Erin Brodwin / Business Insider
I tried the Mediterranean Diet, a healthy whole foods meal plan based around vegetables, fish, healthy fats like those from olive oil and avocados. The plan has been linked with benefits that range from a reduced risk of disease to a healthier mind. I learned a lot while trying the regimen, and I’d like to stick with it for a long time.
You could say I’ve been around the diet block. I’ve been vegan, restricted my eating to an 8-hour window as part of an intermittent fast, and given ketogenic and vegetarian meal plans a spin — all in an attempt to give myself more energy, feel healthier, and power through the various activities I enjoy, like yoga, hiking, and rock climbing. The one regimen I’ve never tried, however, is the one I write about the most: the Mediterranean Diet.
The plan’s cornerstones are vegetables, fish, olive oil, beans, nuts, and whole grains; items like processed foods, red meat, poultry, and dairy get slashed.
With studies suggesting that people who eat this way have a reduced risk of diseases like heart disease, diabetes, and some types of cancer, it’s no surprise that dietitians and clinicians say the approach is a great way to fuel the body.
Leafy greens provide key vitamins and minerals that are needed for healthy skin, hair, and nails; whole grains support good digestion; fish and nuts provide protein to maintain muscle and keep energy levels steady.
The Mediterranean Diet is also rich in several ingredients that may be critical to a healthy mind.
Two types of healthy fat — monounsaturated and omega-3 fatty acids — are staples of the plan, as well as several antioxidants found in berries and dark chocolate. Previous studies have found a link between both of these ingredients and a reduced risk of dementia as well as higher cognitive performance. Research has also suggested that two other Mediterranean ingredients — leafy greens and berries — could help protect against a phenomenon called neurodegeneration which often characterizes diseases including Alzheimer’s and Parkinson’s.
Still, as I’m a sample size of just one person rather than the hundreds or thousands typically required for scientific research, it’s worth taking my findings with a grain of salt. That said, I learned a ton on the plan. Here’s a glimpse.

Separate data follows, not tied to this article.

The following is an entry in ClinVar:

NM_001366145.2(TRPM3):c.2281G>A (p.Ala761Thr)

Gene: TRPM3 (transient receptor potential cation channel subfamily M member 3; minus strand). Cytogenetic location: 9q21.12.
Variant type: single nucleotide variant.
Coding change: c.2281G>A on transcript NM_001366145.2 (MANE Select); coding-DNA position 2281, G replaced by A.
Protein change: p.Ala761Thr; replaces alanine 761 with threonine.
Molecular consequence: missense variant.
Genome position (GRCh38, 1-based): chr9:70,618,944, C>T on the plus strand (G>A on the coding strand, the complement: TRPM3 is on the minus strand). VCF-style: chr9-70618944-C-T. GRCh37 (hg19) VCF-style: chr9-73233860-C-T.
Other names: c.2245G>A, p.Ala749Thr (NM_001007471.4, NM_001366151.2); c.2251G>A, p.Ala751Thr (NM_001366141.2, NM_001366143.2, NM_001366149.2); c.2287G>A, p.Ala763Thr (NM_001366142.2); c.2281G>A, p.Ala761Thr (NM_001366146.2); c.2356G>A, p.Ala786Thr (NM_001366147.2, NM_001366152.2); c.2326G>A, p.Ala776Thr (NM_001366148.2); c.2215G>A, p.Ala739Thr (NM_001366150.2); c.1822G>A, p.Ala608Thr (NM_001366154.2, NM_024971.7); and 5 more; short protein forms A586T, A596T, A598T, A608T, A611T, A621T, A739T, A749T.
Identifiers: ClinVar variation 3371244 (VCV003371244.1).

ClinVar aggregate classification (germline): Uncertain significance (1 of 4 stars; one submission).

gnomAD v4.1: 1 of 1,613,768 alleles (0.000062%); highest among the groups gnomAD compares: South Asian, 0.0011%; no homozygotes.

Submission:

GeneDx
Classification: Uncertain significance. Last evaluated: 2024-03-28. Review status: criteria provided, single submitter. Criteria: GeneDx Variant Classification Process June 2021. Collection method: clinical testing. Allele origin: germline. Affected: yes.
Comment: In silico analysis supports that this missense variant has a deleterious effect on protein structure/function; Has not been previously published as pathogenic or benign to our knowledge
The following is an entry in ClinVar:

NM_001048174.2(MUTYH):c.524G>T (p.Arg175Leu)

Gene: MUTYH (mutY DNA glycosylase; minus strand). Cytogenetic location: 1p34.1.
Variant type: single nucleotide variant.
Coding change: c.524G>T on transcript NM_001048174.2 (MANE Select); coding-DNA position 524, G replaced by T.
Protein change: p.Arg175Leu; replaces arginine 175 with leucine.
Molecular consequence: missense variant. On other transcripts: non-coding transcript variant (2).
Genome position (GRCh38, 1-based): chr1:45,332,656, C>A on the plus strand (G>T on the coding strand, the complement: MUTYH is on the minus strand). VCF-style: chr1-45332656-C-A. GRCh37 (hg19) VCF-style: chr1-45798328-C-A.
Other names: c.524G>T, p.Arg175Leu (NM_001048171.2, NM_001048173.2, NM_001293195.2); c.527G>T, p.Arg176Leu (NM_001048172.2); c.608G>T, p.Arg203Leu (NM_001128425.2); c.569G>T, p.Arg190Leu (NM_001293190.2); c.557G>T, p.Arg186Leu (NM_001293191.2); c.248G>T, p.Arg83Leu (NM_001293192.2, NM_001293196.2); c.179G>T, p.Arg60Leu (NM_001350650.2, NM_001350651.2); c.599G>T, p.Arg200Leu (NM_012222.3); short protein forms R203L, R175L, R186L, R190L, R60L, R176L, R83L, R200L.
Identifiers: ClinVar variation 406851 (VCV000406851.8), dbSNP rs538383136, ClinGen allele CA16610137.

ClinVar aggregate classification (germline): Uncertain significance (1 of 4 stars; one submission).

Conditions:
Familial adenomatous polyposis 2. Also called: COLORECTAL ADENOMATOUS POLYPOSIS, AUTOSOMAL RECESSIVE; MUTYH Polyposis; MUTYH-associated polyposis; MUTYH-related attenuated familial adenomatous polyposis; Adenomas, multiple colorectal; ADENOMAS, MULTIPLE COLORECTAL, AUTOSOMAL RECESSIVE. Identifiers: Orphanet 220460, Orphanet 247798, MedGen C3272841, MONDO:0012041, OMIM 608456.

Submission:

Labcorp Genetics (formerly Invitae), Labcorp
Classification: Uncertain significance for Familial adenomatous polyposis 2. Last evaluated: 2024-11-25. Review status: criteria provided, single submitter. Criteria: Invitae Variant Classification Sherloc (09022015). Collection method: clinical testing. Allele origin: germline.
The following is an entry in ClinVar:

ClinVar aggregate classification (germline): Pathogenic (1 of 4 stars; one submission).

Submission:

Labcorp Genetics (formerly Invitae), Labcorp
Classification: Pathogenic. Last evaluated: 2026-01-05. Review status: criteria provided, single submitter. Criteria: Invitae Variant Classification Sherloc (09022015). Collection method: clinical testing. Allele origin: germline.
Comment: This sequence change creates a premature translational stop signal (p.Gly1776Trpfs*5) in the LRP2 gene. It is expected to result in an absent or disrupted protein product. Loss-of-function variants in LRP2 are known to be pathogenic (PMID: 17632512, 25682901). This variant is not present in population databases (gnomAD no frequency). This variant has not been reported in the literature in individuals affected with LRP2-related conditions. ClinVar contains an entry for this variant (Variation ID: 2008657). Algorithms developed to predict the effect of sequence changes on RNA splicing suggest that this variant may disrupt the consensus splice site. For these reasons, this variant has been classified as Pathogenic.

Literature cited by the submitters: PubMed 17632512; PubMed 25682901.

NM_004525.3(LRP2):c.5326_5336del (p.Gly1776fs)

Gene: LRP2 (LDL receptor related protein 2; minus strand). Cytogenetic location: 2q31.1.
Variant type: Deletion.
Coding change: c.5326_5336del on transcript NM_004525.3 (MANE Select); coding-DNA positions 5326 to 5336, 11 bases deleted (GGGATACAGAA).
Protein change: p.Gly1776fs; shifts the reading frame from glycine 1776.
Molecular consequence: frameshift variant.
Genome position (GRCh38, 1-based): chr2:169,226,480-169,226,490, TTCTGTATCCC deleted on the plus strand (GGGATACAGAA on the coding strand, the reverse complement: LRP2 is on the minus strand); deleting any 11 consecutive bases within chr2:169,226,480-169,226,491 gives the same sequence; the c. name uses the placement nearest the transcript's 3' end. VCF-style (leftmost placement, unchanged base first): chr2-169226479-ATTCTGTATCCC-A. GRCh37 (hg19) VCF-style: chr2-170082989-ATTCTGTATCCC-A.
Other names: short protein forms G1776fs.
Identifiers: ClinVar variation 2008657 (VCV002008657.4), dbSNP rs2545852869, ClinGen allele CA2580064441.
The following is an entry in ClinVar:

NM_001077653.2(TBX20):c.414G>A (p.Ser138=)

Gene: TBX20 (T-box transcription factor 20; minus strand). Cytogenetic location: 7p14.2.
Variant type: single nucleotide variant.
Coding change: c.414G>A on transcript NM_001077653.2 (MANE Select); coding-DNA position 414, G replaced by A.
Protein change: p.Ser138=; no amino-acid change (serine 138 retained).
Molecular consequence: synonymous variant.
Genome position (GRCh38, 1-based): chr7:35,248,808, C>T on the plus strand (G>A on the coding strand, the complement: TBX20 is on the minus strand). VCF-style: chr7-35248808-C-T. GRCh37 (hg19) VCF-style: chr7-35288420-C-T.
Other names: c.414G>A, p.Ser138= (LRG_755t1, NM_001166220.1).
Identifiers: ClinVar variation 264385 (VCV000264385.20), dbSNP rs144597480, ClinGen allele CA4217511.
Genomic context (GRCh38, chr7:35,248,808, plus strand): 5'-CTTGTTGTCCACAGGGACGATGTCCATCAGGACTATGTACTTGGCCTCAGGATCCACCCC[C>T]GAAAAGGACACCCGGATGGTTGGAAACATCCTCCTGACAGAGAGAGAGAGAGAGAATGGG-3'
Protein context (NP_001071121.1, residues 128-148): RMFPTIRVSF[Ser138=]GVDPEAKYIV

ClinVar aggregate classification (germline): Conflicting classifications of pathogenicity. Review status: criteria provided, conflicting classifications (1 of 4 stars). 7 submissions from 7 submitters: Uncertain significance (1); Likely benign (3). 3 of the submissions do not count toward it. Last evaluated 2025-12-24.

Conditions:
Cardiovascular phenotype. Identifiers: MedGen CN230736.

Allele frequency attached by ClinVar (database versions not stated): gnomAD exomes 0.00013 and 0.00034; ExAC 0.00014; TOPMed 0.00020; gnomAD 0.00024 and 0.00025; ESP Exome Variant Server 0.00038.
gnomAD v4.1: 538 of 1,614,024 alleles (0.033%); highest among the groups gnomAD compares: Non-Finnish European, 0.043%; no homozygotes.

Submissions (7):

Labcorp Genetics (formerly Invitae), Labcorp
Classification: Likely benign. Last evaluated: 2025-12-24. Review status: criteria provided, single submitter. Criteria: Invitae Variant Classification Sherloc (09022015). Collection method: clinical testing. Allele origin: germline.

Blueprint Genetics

When I started the Mediterranean diet, I assumed it wouldn’t involve that many dramatic changes to my existing habits. I love crunchy veggies like broccoli and put avocados on basically anything I can. But I also eat a lot of quick, ready-made items full of ingredients shunned on the Mediterranean plan, like white rice. Erin Brodwin / Business Insider
One of my favorite go-to meals at the end of a busy day is Trader Joe’s frozen Chicken Tikka Masala dinners. With a big helping of white rice and chicken as the main ingredients, however, it’s not very Mediterranean-friendly.
So I hit the grocery store for some basics. The supermarket near me didn’t have much of what I wanted at low prices, so I ended up at Trader Joe’s for most of it. I bought olive oil, frozen and fresh fruits and veggies (depending on what was on sale), several kinds of frozen fish (half the price of fresh), canned chickpeas, lemons, Greek yogurt, whole grain bread, brown rice, and roasted nuts. Erin Brodwin / Business Insider What I love about the Mediterranean diet is that it includes many full-fat, delicious items that former diet fads have shunned, like avocados, olive oil, nuts, and fatty kinds of fish like salmon. You can eat eggs in moderation on the plan too. Timolina/Shutterstock See the rest of the story at Business Insider
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